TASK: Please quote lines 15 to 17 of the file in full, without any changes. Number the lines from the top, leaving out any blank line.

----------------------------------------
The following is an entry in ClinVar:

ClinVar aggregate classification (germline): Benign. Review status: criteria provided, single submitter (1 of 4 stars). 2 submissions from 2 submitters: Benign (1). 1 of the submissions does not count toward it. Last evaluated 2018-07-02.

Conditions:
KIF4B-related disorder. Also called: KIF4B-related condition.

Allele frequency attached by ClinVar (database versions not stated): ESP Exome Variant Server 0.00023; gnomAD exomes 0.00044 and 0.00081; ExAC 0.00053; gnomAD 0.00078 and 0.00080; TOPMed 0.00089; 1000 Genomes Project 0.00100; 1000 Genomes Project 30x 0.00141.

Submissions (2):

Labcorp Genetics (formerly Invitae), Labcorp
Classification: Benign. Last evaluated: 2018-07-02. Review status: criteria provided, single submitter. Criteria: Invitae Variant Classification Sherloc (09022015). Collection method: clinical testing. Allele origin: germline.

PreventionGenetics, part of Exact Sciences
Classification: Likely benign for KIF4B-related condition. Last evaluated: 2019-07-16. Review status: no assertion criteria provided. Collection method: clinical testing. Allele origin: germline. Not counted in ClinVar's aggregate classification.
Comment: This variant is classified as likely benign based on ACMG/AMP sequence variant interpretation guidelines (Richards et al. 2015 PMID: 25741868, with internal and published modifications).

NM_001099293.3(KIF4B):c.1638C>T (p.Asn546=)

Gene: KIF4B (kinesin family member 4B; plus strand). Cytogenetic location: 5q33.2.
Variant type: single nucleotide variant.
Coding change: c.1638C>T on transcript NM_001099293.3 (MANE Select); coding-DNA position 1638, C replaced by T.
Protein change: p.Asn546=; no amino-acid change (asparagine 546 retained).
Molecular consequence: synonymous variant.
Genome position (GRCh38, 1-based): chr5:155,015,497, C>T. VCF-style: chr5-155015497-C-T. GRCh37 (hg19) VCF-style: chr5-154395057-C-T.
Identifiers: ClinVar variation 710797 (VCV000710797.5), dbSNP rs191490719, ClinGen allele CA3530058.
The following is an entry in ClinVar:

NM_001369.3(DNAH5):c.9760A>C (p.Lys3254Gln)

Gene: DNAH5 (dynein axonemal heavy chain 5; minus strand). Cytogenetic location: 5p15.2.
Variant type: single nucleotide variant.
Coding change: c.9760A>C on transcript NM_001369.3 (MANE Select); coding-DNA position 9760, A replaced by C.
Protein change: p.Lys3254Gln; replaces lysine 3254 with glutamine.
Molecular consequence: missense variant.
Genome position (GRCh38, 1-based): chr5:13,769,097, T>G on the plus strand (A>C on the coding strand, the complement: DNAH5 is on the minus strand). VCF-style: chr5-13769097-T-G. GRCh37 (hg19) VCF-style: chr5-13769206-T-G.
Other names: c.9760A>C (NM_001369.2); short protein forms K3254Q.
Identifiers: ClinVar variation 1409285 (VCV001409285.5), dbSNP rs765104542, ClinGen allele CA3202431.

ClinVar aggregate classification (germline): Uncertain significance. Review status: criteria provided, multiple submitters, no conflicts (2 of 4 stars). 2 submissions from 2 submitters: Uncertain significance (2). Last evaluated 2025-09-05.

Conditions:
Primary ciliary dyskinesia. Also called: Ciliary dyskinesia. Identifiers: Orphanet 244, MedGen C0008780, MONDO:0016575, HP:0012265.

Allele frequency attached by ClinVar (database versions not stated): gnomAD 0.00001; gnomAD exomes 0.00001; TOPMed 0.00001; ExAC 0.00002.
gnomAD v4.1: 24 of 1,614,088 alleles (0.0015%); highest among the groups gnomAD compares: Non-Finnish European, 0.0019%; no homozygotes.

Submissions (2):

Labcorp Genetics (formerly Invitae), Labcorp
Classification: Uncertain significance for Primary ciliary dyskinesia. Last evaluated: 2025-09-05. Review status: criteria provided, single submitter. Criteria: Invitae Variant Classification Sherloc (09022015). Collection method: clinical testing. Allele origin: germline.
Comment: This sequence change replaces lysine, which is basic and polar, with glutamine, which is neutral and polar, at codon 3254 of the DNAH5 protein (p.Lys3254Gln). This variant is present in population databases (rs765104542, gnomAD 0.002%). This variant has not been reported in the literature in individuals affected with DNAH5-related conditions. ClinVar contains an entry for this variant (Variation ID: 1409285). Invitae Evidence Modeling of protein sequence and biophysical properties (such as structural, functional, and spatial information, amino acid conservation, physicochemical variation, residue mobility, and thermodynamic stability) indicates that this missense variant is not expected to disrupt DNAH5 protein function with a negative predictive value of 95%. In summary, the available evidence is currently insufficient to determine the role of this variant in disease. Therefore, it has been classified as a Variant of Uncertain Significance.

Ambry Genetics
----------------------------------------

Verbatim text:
Coding change: c.1638C>T on transcript NM_001099293.3 (MANE Select); coding-DNA position 1638, C replaced by T.
Protein change: p.Asn546=; no amino-acid change (asparagine 546 retained).
Molecular consequence: synonymous variant.